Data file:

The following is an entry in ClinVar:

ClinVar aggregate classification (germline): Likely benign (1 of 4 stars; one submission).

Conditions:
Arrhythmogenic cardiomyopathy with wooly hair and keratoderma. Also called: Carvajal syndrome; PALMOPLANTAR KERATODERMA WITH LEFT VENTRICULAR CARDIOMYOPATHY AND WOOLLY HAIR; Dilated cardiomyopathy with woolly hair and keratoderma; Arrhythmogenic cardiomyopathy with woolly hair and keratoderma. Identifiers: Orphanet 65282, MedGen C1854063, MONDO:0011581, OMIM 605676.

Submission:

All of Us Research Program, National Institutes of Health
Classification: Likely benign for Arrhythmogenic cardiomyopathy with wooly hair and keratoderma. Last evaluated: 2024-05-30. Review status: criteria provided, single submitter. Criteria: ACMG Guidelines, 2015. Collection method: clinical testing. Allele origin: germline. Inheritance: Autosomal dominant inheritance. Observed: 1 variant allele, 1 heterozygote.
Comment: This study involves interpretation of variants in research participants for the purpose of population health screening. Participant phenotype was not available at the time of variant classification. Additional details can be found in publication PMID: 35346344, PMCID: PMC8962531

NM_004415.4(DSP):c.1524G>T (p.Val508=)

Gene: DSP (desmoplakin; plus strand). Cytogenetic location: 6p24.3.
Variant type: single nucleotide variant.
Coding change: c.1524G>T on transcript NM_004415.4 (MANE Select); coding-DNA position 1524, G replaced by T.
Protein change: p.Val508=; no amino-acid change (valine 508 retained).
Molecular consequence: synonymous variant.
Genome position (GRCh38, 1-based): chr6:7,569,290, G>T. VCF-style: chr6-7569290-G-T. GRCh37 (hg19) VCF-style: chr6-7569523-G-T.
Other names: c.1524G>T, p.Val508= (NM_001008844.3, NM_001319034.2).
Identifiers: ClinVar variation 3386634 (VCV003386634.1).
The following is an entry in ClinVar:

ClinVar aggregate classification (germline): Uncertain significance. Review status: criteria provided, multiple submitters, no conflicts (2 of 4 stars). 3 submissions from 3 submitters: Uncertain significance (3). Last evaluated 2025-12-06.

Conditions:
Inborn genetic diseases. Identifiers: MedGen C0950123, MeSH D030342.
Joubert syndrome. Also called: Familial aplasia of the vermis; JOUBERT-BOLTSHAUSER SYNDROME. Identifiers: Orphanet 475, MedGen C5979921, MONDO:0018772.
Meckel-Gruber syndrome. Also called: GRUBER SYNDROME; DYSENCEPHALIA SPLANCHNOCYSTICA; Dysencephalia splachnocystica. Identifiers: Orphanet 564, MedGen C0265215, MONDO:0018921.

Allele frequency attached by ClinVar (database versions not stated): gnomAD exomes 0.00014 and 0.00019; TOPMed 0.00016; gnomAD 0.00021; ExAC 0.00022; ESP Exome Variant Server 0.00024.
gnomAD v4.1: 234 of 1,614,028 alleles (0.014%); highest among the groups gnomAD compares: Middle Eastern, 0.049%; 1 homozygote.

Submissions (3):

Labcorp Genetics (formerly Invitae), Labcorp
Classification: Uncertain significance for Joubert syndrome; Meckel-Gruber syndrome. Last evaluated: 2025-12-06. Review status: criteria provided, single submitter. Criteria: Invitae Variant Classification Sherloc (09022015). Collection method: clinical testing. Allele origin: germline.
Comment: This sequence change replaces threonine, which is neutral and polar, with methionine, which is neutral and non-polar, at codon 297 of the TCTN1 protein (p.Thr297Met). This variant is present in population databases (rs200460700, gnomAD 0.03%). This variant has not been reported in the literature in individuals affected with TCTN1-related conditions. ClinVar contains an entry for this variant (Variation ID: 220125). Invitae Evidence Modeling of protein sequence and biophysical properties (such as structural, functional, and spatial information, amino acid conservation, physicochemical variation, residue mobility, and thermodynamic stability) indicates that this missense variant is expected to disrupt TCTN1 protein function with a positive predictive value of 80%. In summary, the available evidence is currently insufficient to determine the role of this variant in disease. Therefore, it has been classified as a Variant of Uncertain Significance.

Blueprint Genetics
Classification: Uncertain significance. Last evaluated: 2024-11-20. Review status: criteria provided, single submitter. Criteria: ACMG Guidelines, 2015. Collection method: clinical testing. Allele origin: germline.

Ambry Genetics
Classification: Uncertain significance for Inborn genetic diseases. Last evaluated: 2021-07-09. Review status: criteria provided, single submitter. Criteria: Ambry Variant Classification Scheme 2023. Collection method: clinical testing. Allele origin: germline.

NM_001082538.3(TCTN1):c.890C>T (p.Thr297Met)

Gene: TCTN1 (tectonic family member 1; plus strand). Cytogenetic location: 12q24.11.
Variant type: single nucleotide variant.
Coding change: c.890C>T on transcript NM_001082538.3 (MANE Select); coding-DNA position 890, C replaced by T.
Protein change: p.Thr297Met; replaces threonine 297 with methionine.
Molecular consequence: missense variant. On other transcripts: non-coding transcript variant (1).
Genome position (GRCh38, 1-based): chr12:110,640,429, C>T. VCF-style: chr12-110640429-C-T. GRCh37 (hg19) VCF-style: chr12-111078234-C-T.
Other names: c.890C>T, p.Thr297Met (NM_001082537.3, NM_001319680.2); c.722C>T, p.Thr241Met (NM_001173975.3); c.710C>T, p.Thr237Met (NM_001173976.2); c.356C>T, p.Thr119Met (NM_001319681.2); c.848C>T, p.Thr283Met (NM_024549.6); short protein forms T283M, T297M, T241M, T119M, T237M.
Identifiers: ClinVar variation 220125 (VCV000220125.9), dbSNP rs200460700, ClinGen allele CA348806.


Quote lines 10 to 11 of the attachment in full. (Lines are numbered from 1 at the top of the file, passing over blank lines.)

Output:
Gene: DSP (desmoplakin; plus strand). Cytogenetic location: 6p24.3.
Variant type: single nucleotide variant.